Good Morning
Good Morning

To beat peanut allergy, treatment — or time — may help

Medical treatment may be able to help you

Medical treatment may be able to help you beat a peanut allergy. Credit: Kidsday staff artist / Joseph Malossi, Sayville

We are two kids who used to have a peanut allergy. More than 3 million people in the United States have nut allergies. For some reason, the number of nut allergies in kids has tripled from 1997 to 2008.

From our experience, having an allergy stinks. When you have a peanut allergy, you can’t eat at the same table as your friends or you may have a reaction, depending on how allergic you are to peanuts. You might have a reaction if you eat peanuts, or if you have a more severe case, just being around peanuts is dangerous.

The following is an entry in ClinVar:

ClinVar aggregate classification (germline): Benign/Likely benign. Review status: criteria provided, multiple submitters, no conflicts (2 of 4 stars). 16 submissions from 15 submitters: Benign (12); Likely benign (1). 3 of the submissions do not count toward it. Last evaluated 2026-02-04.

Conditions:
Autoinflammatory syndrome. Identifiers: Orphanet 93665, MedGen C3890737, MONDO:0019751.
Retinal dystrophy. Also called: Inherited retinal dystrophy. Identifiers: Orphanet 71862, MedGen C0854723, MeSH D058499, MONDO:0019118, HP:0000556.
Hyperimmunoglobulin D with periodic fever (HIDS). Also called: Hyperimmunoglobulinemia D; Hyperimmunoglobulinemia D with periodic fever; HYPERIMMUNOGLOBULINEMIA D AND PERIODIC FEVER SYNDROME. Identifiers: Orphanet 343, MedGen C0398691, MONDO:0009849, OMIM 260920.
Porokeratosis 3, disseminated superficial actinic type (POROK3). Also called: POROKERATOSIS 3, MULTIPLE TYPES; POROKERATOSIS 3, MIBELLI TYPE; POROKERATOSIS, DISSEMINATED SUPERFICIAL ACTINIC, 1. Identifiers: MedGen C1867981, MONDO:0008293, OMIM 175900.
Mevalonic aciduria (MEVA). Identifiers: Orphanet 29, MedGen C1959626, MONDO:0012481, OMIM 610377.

Having an allergy of this sort is also bad because nuts are a great source of protein that you can’t have.

Christian grew out of his peanut allergy, and Brady got desensitized to peanuts. Brady went to an allergist for treatments once a week for 26 weeks, and now he can eat peanuts. His main doctor was Dr. Atul Shah. Every week he went up a dose. It started with a teeny bit of peanuts blended in with a drink, and ended with eating 24 peanut M&M’s.

Now Brady can eat anything that contains peanuts. He has been eating 10 peanut M&M’s a day for a year, and in only two more years, he will be done with the treatment. We are both very excited we now don’t have an allergy. You should look into getting desensitized, too.

For more information go to center4asthmaallergy. It has locations in Shirley and Centereach.

More Family